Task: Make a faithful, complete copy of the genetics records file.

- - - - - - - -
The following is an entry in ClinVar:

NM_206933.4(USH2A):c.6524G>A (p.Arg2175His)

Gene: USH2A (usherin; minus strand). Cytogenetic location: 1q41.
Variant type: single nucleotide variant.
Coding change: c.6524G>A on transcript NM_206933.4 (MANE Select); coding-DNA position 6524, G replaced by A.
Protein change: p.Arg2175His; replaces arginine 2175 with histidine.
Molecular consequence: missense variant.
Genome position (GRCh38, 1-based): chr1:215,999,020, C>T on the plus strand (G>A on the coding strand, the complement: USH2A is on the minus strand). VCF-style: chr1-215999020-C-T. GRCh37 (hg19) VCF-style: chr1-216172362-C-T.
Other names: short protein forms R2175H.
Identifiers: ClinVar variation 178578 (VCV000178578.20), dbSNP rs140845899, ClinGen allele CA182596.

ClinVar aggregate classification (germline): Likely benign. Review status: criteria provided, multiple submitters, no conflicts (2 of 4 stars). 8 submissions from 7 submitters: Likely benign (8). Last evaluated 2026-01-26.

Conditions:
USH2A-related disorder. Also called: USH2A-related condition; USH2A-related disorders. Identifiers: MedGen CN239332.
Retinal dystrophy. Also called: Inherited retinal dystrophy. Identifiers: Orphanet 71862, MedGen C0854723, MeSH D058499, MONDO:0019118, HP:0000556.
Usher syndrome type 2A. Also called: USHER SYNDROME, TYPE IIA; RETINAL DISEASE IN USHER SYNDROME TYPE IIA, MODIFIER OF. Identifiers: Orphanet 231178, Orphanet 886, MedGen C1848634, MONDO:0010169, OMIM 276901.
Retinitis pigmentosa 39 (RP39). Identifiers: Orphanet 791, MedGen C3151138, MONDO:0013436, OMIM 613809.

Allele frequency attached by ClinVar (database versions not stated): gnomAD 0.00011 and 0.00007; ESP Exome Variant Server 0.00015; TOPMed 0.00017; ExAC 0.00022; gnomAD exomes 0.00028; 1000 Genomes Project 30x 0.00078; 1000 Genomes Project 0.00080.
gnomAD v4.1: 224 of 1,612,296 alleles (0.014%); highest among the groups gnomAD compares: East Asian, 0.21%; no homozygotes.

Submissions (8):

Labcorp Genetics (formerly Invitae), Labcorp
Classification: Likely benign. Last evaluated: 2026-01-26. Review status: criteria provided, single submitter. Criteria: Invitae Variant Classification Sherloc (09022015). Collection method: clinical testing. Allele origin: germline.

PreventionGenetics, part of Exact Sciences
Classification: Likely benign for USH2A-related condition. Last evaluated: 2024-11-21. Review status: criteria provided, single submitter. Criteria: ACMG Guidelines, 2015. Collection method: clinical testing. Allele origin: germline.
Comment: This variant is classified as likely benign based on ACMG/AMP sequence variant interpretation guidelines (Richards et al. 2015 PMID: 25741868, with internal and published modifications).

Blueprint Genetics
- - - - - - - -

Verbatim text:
The following is an entry in ClinVar:

NM_206933.4(USH2A):c.6524G>A (p.Arg2175His)

Gene: USH2A (usherin; minus strand). Cytogenetic location: 1q41.
Variant type: single nucleotide variant.
Coding change: c.6524G>A on transcript NM_206933.4 (MANE Select); coding-DNA position 6524, G replaced by A.
Protein change: p.Arg2175His; replaces arginine 2175 with histidine.
Molecular consequence: missense variant.
Genome position (GRCh38, 1-based): chr1:215,999,020, C>T on the plus strand (G>A on the coding strand, the complement: USH2A is on the minus strand). VCF-style: chr1-215999020-C-T. GRCh37 (hg19) VCF-style: chr1-216172362-C-T.
Other names: short protein forms R2175H.
Identifiers: ClinVar variation 178578 (VCV000178578.20), dbSNP rs140845899, ClinGen allele CA182596.

ClinVar aggregate classification (germline): Likely benign. Review status: criteria provided, multiple submitters, no conflicts (2 of 4 stars). 8 submissions from 7 submitters: Likely benign (8). Last evaluated 2026-01-26.

Conditions:
USH2A-related disorder. Also called: USH2A-related condition; USH2A-related disorders. Identifiers: MedGen CN239332.
Retinal dystrophy. Also called: Inherited retinal dystrophy. Identifiers: Orphanet 71862, MedGen C0854723, MeSH D058499, MONDO:0019118, HP:0000556.
Usher syndrome type 2A. Also called: USHER SYNDROME, TYPE IIA; RETINAL DISEASE IN USHER SYNDROME TYPE IIA, MODIFIER OF. Identifiers: Orphanet 231178, Orphanet 886, MedGen C1848634, MONDO:0010169, OMIM 276901.
Retinitis pigmentosa 39 (RP39). Identifiers: Orphanet 791, MedGen C3151138, MONDO:0013436, OMIM 613809.

Allele frequency attached by ClinVar (database versions not stated): gnomAD 0.00011 and 0.00007; ESP Exome Variant Server 0.00015; TOPMed 0.00017; ExAC 0.00022; gnomAD exomes 0.00028; 1000 Genomes Project 30x 0.00078; 1000 Genomes Project 0.00080.
gnomAD v4.1: 224 of 1,612,296 alleles (0.014%); highest among the groups gnomAD compares: East Asian, 0.21%; no homozygotes.

Submissions (8):

Labcorp Genetics (formerly Invitae), Labcorp
Classification: Likely benign. Last evaluated: 2026-01-26. Review status: criteria provided, single submitter. Criteria: Invitae Variant Classification Sherloc (09022015). Collection method: clinical testing. Allele origin: germline.

PreventionGenetics, part of Exact Sciences
Classification: Likely benign for USH2A-related condition. Last evaluated: 2024-11-21. Review status: criteria provided, single submitter. Criteria: ACMG Guidelines, 2015. Collection method: clinical testing. Allele origin: germline.
Comment: This variant is classified as likely benign based on ACMG/AMP sequence variant interpretation guidelines (Richards et al. 2015 PMID: 25741868, with internal and published modifications).

Blueprint Genetics